Fuck this. Fuck waiting for this bastard. Does he think I’m his plaything?
What does he think he’s doing, leaving me in a shithole of a pub, with its corny decorations and stench of old men’s farts? I get enough funny looks as it is. There’s no such thing as a danger-free day in my line but today, in particular, is a bad one.
No, I’m not having this. I’m going to slam this glass onto the bar and get out of here. My nerves are jangling inside me. Above my head are hung flags from all over the world. I manage not to sneer. I pull my heavy jacket on and go outside to the South London street.
There’s traffic noise, and off-licences, and corner shops with rotting fruit sitting in bowls on rain-battered tables outside. Grey and lifeless. I want to go home. I lean up against the sick-yellow exterior of the pub and wish I could light a fag. I settle for re-applying my lipstick. I look up. They’ve only decorated the outside of this place with a ridiculous Guinness themed clock, with the pints looking like blushing, happy faces. I swear to God. I could puke.
There’s a man on the other side of the road, resting his bulk against the black pole which holds up the traffic light. He’s watching me; and not casually. He isn’t looking through or around me, but intently at me, to see what I do next. I feel the hair on my arms stand up. I feel an urge to run across the road, weave around the speeding cars, and rip the bastard’s throat out. But no. No. This is not a time to be drawing any attention to myself. It’s cold. I put on my hat and slope over to the side street.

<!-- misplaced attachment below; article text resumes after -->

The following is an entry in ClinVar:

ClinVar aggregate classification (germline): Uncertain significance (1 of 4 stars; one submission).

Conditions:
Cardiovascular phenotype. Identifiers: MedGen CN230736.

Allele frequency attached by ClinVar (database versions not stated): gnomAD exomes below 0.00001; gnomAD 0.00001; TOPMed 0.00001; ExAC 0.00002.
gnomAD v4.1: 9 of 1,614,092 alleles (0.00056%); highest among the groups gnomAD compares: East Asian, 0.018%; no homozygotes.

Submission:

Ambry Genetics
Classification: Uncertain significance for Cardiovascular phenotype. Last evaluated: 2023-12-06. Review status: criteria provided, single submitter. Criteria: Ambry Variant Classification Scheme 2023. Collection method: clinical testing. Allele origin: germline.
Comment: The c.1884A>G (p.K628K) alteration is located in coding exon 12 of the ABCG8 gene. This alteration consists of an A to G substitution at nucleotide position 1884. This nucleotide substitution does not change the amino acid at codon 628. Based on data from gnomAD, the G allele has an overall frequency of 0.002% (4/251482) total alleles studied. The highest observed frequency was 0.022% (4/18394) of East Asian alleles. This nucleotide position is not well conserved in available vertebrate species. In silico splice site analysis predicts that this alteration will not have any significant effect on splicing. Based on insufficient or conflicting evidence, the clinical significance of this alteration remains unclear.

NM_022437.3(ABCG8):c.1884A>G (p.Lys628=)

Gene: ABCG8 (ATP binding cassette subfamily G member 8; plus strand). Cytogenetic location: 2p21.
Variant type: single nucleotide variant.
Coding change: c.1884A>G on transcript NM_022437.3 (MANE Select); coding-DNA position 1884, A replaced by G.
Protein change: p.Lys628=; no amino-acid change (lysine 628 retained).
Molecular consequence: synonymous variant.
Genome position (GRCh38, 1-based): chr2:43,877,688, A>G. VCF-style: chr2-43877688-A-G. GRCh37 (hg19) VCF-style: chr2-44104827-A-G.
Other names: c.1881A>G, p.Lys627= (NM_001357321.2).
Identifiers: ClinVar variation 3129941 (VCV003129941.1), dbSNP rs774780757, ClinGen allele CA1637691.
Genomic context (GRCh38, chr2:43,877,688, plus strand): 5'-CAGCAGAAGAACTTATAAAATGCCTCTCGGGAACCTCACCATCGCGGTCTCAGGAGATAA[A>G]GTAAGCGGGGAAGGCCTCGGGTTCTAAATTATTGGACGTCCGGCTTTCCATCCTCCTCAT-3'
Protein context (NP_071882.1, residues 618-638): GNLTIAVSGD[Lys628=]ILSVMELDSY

The paranoia, or sixth sense, or whatever it is, that I’ve been wearing all day as surely as I’m wearing this jacket, starts to lift – but just a little bit. I feel the solidness of the pub’s pebble dashed wall as I lean back. Alright. This has all gone wrong somewhere. That’s fine. Cut our losses, report back to the bosses, reconvene for another day.
The bin, a big, blue, plastic rectangle, to my left moves. The man’s there, the expression on his moustached face showing me he’s got something to say. He sidles closer to me trying to keep the eye contact I’m avoiding. He smells like the police.
He says my name. He’s got a voice like a strangled Goose and an accent from what my old man, til his dying day, called Persia. The cunt says my name again.
“Fuck off.” I say and turn to walk away.
Self importance is filling his voice as he asks, out loud, for the third time, if I’m me.
“Never heard of the bitch.” I say, moving on. I can hear his pace quicken behind me. The tension in me is turning to anger, irrational, uncontrollable.…